Designing Self-Adaptive Next Generation RF Receivers for Heavily Crowded Electromagnetic Environments
ECE Associate Professor Marvin Onabajo, Professor Miriam Leeser, and Assistant Professor Cristian Cassella were awarded a $750K NSF grant for “Advancing Coexistence through a Cross-Layer Design Platform with an Adaptive Frequency-Selective Radio Front-End and Digital Algorithms.”
Abstract Source: NSF
As the crowding of the frequency spectrum continues, it becomes increasingly important to create new devices, circuits and computational algorithms with the ability to adaptively suppress unwanted electromagnetic interference during the reception and processing of wireless signals. This project is centered around the realization of a development platform that can enable transceivers for wireless communication to be designed across different disciplinary boundaries. The design platform will allow the prototyping of new devices and circuits, together with new reconfigurable computing and wireless communication algorithms. The research aims to lay the groundwork for enhanced radio frequency (RF) communication systems that make use of real-time tuning to adapt to different spectrum environments for higher interference tolerance, as well as to provide design techniques and tools that improve the coexistence of wireless devices in a broad range of scenarios. By enabling more compact devices with higher performance, interference robustness and digitally-controlled tuning for reliability, this research will help improve the well-being of our society that increasingly relies on wireless devices and systems for a plethora of needs. The project will also establish a foundation for the training of graduate and undergraduate students who can apply and develop cross-layer design techniques involving devices, circuits and computational algorithms.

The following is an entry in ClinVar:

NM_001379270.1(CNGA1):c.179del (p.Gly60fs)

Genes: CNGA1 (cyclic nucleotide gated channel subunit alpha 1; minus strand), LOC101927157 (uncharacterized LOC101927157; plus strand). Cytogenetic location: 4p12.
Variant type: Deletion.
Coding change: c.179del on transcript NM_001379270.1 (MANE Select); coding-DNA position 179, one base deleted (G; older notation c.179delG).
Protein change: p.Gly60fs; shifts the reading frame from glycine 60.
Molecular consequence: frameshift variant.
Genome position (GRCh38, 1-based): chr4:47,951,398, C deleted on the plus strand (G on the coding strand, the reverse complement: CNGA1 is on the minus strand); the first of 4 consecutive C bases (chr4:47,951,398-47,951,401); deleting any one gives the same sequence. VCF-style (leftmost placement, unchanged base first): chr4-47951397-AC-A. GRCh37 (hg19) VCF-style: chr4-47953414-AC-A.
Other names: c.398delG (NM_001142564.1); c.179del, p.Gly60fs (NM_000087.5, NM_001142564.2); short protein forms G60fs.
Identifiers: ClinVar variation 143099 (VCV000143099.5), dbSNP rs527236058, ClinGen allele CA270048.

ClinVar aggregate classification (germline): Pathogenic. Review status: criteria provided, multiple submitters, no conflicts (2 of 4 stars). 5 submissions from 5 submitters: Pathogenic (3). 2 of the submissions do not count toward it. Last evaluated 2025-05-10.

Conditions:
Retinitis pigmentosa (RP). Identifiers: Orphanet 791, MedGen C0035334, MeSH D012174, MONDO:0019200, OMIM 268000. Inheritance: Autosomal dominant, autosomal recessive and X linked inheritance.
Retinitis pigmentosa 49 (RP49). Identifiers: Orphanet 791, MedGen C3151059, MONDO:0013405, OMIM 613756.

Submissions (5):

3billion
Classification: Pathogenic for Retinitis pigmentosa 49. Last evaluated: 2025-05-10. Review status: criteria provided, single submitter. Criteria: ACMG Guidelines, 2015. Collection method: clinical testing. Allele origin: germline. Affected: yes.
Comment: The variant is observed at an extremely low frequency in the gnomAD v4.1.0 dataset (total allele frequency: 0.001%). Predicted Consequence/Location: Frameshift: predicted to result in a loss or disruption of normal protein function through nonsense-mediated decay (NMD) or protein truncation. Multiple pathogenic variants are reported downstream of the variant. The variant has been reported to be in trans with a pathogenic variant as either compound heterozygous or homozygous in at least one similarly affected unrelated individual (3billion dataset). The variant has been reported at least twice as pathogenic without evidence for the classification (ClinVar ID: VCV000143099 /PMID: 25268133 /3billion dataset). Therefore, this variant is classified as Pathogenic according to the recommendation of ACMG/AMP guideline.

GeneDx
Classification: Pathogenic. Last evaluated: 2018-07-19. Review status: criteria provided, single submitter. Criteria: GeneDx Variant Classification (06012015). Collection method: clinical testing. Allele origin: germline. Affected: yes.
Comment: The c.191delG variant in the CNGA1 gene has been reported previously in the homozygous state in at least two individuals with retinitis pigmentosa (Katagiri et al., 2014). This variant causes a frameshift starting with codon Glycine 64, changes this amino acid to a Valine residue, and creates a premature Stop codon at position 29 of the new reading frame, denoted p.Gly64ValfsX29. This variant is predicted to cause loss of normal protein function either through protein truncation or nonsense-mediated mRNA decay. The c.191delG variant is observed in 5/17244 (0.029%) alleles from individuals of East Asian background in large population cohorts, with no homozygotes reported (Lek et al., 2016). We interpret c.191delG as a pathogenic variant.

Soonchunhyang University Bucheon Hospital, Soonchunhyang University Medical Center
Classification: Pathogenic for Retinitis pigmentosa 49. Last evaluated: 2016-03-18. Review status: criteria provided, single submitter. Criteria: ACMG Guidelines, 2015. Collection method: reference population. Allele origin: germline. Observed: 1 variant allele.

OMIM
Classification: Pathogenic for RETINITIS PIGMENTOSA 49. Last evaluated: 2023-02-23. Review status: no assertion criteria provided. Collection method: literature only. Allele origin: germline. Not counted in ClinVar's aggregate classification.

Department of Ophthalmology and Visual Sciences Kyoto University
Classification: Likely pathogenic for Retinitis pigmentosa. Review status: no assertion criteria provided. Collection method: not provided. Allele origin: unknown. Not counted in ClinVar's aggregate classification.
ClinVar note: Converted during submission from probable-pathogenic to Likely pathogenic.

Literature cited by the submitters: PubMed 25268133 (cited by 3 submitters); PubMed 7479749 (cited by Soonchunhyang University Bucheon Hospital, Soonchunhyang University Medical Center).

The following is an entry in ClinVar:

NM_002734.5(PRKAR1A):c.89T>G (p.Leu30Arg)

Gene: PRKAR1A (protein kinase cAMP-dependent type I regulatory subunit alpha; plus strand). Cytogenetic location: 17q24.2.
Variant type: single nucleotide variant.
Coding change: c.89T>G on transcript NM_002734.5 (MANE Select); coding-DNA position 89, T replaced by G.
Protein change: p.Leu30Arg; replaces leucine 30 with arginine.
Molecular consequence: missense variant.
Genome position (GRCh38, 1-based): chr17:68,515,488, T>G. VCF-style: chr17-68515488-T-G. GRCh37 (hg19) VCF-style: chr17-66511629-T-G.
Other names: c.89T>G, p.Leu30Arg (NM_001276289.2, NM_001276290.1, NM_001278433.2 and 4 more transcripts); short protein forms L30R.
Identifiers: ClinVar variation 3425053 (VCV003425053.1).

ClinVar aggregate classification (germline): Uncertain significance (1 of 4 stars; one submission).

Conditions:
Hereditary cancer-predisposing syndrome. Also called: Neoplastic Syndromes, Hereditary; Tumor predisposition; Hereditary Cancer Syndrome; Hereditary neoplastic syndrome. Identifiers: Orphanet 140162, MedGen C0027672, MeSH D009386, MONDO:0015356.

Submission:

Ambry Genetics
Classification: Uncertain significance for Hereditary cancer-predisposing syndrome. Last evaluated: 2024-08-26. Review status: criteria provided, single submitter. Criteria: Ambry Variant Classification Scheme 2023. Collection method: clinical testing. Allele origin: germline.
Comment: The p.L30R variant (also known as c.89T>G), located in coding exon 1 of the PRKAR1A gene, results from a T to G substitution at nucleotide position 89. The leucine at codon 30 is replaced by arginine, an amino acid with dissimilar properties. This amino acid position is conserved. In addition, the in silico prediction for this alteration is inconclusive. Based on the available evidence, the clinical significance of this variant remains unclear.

This research will provide a platform and first hardware prototypes for the co-design of next-generation RF receivers with the ability to suppress both in-channel and adjacent channel interferers without compromising the reception of desired signals that may have much lower power than the interferers. Recent progress in the design of time-modulated devices has led to the possibility to form frequency selective limiters (FSLs), which can intrinsically distinguish and attenuate interference characterized by power levels higher than a certain threshold. However, to realize FSLs that can protect receiver modules of various existing radios, these components require new monolithically integrated resonators with high quality factors (Q > 2,000) and with varactors having low loss-tangents, wide tuning ranges and low capacitance values. By taking advantage of the acoustic properties of Aluminum Scandium Nitride (AlScN) thin-films and of the ferroelectric properties of Hafnium Zirconium Oxide (HZO) atomic layers, the research addresses this fundamental challenge through the development of fully integrated microelectromechanical system (MEMS) FSLs that can be manufactured with complementary metal-oxide-semiconductor (CMOS) process compatibility, and that can be deliberately tuned by analog CMOS circuits towards accomplishing the best possible digital signal processing results when operating in crowded spectral environments. The AlScN/HZO components will be co-developed with custom-designed analog circuits to achieve adaptive characteristics based on detected power levels, allowing to continuously optimize the signal processing quality at both device and system levels. To broaden the benefits across wireless system layers, digital coexistence algorithms and adaptive analog front-end circuits will be conceived to strategically tune the operating points of the FSLs and of the receiver circuits towards the highest communication quality. A prototyping platform with a reconfigurable field-programmable gate array (FPGA) will be constructed to develop the digital coexistence algorithms and apply them to Bluetooth Low Energy, Zigbee and Wi-Fi signals.